Re: The rules of encoding (from Re: Missing geometric shapes)

From: Asmus Freytag <>
Date: Fri, 09 Nov 2012 22:24:00 -0800

On 11/9/2012 7:14 PM, Philippe Verdy wrote:
> 2012/11/9 Asmus Freytag <>:
>> Actually, there are certain instances where characters are encoded based on expected usage. Currency symbols are a well known case for that, but there have been instances of phonetic characters encoded in order to facilitate creation and publication of certain databases for specialists, without burdening them with instant obsolescence (if they had used PUA characters).
> But work is still being performed to implement the characters ans
> start using it massively, even if it's not encoded.

I think this entire line of discussion is rather drifting into
irrelevant details. Yes, I agree that it should matter whether serious
resources have been committed in support of a new symbol or new piece of
notation. That forms part of the evidence that marks some of these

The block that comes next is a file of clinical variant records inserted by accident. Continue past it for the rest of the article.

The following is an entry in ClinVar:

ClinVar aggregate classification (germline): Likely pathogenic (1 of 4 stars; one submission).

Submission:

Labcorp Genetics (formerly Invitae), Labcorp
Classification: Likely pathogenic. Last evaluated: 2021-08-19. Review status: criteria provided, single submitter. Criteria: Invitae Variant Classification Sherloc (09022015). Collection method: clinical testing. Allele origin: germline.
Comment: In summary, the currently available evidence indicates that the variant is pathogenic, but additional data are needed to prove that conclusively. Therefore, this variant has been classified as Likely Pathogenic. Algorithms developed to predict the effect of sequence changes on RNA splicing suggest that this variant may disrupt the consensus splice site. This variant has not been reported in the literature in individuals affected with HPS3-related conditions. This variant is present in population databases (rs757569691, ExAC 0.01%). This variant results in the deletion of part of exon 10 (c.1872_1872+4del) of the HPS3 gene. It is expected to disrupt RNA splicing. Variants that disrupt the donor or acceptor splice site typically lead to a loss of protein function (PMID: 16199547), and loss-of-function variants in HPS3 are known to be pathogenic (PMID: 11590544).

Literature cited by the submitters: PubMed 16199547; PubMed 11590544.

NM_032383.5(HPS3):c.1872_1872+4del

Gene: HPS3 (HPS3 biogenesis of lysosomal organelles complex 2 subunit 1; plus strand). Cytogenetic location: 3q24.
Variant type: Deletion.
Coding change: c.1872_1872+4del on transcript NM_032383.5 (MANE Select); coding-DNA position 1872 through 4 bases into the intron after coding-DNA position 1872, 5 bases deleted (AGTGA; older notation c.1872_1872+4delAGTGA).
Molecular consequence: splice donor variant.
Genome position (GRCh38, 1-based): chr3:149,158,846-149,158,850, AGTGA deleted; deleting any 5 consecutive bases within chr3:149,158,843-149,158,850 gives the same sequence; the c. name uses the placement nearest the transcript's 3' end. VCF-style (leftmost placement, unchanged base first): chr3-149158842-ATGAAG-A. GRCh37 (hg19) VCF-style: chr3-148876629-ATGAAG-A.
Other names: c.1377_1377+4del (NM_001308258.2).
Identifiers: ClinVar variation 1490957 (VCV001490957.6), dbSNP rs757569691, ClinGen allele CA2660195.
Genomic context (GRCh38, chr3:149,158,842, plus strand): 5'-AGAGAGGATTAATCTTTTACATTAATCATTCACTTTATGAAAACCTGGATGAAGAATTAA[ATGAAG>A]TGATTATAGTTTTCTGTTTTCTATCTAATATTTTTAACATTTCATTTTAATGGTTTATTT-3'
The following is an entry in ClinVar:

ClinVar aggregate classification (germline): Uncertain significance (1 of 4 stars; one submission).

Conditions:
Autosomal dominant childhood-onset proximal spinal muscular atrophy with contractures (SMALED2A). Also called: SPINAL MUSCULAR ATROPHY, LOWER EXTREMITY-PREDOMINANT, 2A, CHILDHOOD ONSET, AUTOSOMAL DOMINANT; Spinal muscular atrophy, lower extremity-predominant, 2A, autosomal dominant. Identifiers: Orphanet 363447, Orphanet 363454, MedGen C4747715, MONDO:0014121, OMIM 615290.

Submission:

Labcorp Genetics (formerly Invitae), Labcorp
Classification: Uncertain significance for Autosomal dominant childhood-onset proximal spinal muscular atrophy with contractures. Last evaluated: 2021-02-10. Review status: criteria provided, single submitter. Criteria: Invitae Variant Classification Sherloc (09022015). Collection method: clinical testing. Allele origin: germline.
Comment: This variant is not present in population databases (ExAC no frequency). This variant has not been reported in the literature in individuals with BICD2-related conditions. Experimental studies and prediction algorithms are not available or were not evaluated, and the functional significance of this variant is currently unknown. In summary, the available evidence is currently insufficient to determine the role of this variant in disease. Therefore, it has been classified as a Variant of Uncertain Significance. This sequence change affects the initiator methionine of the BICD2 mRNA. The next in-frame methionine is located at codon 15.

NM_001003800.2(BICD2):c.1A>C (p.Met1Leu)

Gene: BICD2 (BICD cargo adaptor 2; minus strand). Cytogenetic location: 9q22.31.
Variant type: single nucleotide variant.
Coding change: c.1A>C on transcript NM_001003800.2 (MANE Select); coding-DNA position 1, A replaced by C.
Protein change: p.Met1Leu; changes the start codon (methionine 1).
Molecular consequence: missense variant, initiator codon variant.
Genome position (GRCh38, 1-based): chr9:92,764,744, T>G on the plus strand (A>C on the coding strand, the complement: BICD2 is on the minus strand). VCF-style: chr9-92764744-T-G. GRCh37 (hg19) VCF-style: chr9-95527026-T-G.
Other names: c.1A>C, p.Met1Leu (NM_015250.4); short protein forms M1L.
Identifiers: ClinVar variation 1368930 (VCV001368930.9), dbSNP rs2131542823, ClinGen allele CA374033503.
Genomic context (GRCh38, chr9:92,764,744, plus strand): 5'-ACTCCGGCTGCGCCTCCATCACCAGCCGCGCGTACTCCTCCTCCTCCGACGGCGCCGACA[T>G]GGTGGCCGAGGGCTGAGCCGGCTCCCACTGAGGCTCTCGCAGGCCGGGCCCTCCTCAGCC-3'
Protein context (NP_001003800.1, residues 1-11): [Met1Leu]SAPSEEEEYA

exceptional cases as viable standardized characters - despite lack of
prior, widespread use. That, somehow, was my point.

However, I find it pointless to speculate about the details. Exceptions
are exceptions, and the most important issue is to reserve the
flexibility to deal with them, when they arise.

After they have arisen, they are best dealt with on a case-by-case basis
(or in the case of currency symbols, we now have an entire category for
which there is consensus hat it merits exceptional treatment).

Received on Sat Nov 10 2012 - 00:27:16 CST

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